Meta’s Oversight Board says Facebook should change the rules for wartime posts

The Meta Oversight Board has overturned a Facebook moderation decision about a post comparing Russian soldiers to Nazis, saying Meta should take special care with moderation during an “unlawful military intervention.”

The semi-independent board’s decision, published today, involves a Facebook post published by a Latvian user. The post shows an image of a person killed in Bucha, Ukraine, paired with Russian text saying Russia’s army “became fascist.” (Notably, the picture does not depict violent wounds and thus would not normally trigger policies on graphic content.) The post ends with a 1940s Soviet poem including the lines “kill the fascist… Kill him! Kill him! Kill!”

Meta removed the post for violating its hate speech guidelines but restored it after a complaint to the Oversight Board, adding a warning screen for violent and graphic content.

The Oversight Board found that the poem was a rhetorical device and the comparison didn’t violate Meta’s hate speech policies as written. The post, it said, was making a historical argument comparing the behavior of Russian soldiers to Nazis at a particular point in time, not making a blanket claim that Russians were comparable to Nazis.

“Neither Meta’s human rights responsibilities nor its hate speech community standard protect soldiers from claims of egregious wrongdoing or prevent provocative comparisons between their actions and past events,” the board said. It also found that the violent content policy shouldn’t have been applied, noting that it applied vaguely to pictures of “violent” deaths — without further clarification that could help users figure out the standard.

More generally, the Oversight Board urged Meta to consider the context of a violent conflict between Russia and Ukraine — which, it notes, is widely accepted as unlawful. “The use of force as self-defense against such acts of aggression is permitted” by international agreements, the board notes. “When violence is itself lawful under international law, speech urging such violence presents different considerations that must be examined separately.”

The post was made in April 2022, around two months after Russia began its still ongoing invasion of Ukraine. Global human rights advocates, including those at the United Nations, have determined that the Russian military indiscriminately or deliberately targeted Ukrainian civilians. In March 2022, Russian forces allegedly massacred civilians in Bucha — possibly including the subject of the Facebook photograph.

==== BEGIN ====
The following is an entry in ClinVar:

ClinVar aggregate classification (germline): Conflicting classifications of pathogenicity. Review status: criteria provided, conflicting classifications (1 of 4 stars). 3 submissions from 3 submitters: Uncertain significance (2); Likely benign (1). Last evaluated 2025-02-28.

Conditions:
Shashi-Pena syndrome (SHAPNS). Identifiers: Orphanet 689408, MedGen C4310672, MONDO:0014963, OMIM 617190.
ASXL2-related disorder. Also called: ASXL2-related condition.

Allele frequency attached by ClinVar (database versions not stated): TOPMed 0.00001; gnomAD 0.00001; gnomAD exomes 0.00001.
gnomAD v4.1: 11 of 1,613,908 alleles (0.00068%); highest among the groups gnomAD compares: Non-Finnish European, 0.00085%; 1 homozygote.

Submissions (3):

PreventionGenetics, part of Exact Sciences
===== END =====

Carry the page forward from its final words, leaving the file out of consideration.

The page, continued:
While the board didn’t believe this post violated Facebook’s rules in general, it asked Meta to change its policies for wartime conflict “to take into consideration the circumstances of unlawful military intervention.” The board did not offer specific suggested language for such a change.

The board also recommends clearer public-facing rules for posts that include potentially violent imagery or language, saying Meta should allow “neutral reference to a potential outcome of an action or an advisory warning” — even if that potential outcome involves violence. In particular, the board asks Meta to explore the option of letting users decide whether they want to see warning screens for graphic content, offering the option to have them turned off by default.

The decision is part of Meta’s long-standing struggle to police content during violent conflicts. The company faced harsh criticism for allowing users to foment genocidal violence in Myanmar, but in this case, the Oversight Board is urging it to adopt a looser standard for an ongoing war — where, it notes, one side has broad international support.